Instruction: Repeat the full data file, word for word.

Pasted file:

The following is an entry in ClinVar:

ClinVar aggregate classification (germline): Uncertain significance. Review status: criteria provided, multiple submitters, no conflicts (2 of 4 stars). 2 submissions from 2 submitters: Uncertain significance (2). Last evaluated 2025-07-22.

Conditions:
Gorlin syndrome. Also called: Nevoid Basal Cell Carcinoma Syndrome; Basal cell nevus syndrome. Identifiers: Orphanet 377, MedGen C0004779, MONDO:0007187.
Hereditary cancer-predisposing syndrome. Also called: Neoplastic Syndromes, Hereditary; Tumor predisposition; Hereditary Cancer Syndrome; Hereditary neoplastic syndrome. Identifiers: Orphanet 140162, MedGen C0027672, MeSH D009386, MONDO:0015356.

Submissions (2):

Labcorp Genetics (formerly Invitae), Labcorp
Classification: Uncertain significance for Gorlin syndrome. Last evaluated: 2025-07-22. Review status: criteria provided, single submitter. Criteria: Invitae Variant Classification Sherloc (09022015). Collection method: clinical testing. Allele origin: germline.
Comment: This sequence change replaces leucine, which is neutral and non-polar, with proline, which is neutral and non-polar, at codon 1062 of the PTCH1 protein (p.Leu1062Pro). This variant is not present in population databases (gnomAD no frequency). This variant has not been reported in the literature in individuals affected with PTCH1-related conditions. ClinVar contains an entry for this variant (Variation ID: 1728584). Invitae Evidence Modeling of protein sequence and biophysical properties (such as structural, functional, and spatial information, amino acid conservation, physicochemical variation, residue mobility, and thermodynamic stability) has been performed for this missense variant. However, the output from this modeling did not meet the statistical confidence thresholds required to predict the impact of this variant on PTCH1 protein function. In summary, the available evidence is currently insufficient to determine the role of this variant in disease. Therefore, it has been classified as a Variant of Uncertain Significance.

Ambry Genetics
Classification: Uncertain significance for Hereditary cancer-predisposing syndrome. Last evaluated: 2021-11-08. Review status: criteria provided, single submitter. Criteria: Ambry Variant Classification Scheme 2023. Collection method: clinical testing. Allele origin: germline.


The following is an entry in ClinVar:

ClinVar aggregate classification (germline): Uncertain significance. Review status: criteria provided, multiple submitters, no conflicts (2 of 4 stars). 2 submissions from 2 submitters: Uncertain significance (2). Last evaluated 2025-07-22.

Conditions:
Gorlin syndrome. Also called: Nevoid Basal Cell Carcinoma Syndrome; Basal cell nevus syndrome. Identifiers: Orphanet 377, MedGen C0004779, MONDO:0007187.
Hereditary cancer-predisposing syndrome. Also called: Neoplastic Syndromes, Hereditary; Tumor predisposition; Hereditary Cancer Syndrome; Hereditary neoplastic syndrome. Identifiers: Orphanet 140162, MedGen C0027672, MeSH D009386, MONDO:0015356.

Submissions (2):

Labcorp Genetics (formerly Invitae), Labcorp
Classification: Uncertain significance for Gorlin syndrome. Last evaluated: 2025-07-22. Review status: criteria provided, single submitter. Criteria: Invitae Variant Classification Sherloc (09022015). Collection method: clinical testing. Allele origin: germline.
Comment: This sequence change replaces leucine, which is neutral and non-polar, with proline, which is neutral and non-polar, at codon 1062 of the PTCH1 protein (p.Leu1062Pro). This variant is not present in population databases (gnomAD no frequency). This variant has not been reported in the literature in individuals affected with PTCH1-related conditions. ClinVar contains an entry for this variant (Variation ID: 1728584). Invitae Evidence Modeling of protein sequence and biophysical properties (such as structural, functional, and spatial information, amino acid conservation, physicochemical variation, residue mobility, and thermodynamic stability) has been performed for this missense variant. However, the output from this modeling did not meet the statistical confidence thresholds required to predict the impact of this variant on PTCH1 protein function. In summary, the available evidence is currently insufficient to determine the role of this variant in disease. Therefore, it has been classified as a Variant of Uncertain Significance.

Ambry Genetics
Classification: Uncertain significance for Hereditary cancer-predisposing syndrome. Last evaluated: 2021-11-08. Review status: criteria provided, single submitter. Criteria: Ambry Variant Classification Scheme 2023. Collection method: clinical testing. Allele origin: germline.